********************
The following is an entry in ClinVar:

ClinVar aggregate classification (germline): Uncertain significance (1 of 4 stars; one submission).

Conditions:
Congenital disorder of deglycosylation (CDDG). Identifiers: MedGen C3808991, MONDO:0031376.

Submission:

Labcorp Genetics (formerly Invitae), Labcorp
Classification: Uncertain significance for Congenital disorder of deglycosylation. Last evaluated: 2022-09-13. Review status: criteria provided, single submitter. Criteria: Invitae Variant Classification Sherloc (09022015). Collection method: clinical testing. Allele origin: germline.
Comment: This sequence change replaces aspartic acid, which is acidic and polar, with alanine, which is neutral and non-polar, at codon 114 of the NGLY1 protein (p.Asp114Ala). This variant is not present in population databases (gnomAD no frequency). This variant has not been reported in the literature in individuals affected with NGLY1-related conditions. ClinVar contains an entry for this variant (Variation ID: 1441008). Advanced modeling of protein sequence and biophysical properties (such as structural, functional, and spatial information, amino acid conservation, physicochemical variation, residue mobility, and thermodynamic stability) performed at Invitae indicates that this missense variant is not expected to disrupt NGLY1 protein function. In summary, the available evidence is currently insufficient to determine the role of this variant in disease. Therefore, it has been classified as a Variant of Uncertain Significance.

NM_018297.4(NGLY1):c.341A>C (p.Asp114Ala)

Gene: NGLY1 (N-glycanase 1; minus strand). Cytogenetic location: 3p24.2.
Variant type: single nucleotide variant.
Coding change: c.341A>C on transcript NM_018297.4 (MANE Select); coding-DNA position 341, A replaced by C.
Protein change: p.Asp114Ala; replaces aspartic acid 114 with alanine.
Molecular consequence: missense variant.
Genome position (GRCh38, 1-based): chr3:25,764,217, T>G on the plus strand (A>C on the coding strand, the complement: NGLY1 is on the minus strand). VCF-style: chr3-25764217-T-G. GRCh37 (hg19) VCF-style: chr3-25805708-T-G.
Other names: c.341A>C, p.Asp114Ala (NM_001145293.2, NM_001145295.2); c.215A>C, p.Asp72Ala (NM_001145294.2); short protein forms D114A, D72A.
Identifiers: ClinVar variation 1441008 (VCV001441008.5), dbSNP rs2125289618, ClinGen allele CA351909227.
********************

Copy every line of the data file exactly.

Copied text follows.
The following is an entry in ClinVar:

ClinVar aggregate classification (germline): Uncertain significance (1 of 4 stars; one submission).

Conditions:
Congenital disorder of deglycosylation (CDDG). Identifiers: MedGen C3808991, MONDO:0031376.

Submission:

Labcorp Genetics (formerly Invitae), Labcorp
Classification: Uncertain significance for Congenital disorder of deglycosylation. Last evaluated: 2022-09-13. Review status: criteria provided, single submitter. Criteria: Invitae Variant Classification Sherloc (09022015). Collection method: clinical testing. Allele origin: germline.
Comment: This sequence change replaces aspartic acid, which is acidic and polar, with alanine, which is neutral and non-polar, at codon 114 of the NGLY1 protein (p.Asp114Ala). This variant is not present in population databases (gnomAD no frequency). This variant has not been reported in the literature in individuals affected with NGLY1-related conditions. ClinVar contains an entry for this variant (Variation ID: 1441008). Advanced modeling of protein sequence and biophysical properties (such as structural, functional, and spatial information, amino acid conservation, physicochemical variation, residue mobility, and thermodynamic stability) performed at Invitae indicates that this missense variant is not expected to disrupt NGLY1 protein function. In summary, the available evidence is currently insufficient to determine the role of this variant in disease. Therefore, it has been classified as a Variant of Uncertain Significance.

NM_018297.4(NGLY1):c.341A>C (p.Asp114Ala)

Gene: NGLY1 (N-glycanase 1; minus strand). Cytogenetic location: 3p24.2.
Variant type: single nucleotide variant.
Coding change: c.341A>C on transcript NM_018297.4 (MANE Select); coding-DNA position 341, A replaced by C.
Protein change: p.Asp114Ala; replaces aspartic acid 114 with alanine.
Molecular consequence: missense variant.
Genome position (GRCh38, 1-based): chr3:25,764,217, T>G on the plus strand (A>C on the coding strand, the complement: NGLY1 is on the minus strand). VCF-style: chr3-25764217-T-G. GRCh37 (hg19) VCF-style: chr3-25805708-T-G.
Other names: c.341A>C, p.Asp114Ala (NM_001145293.2, NM_001145295.2); c.215A>C, p.Asp72Ala (NM_001145294.2); short protein forms D114A, D72A.
Identifiers: ClinVar variation 1441008 (VCV001441008.5), dbSNP rs2125289618, ClinGen allele CA351909227.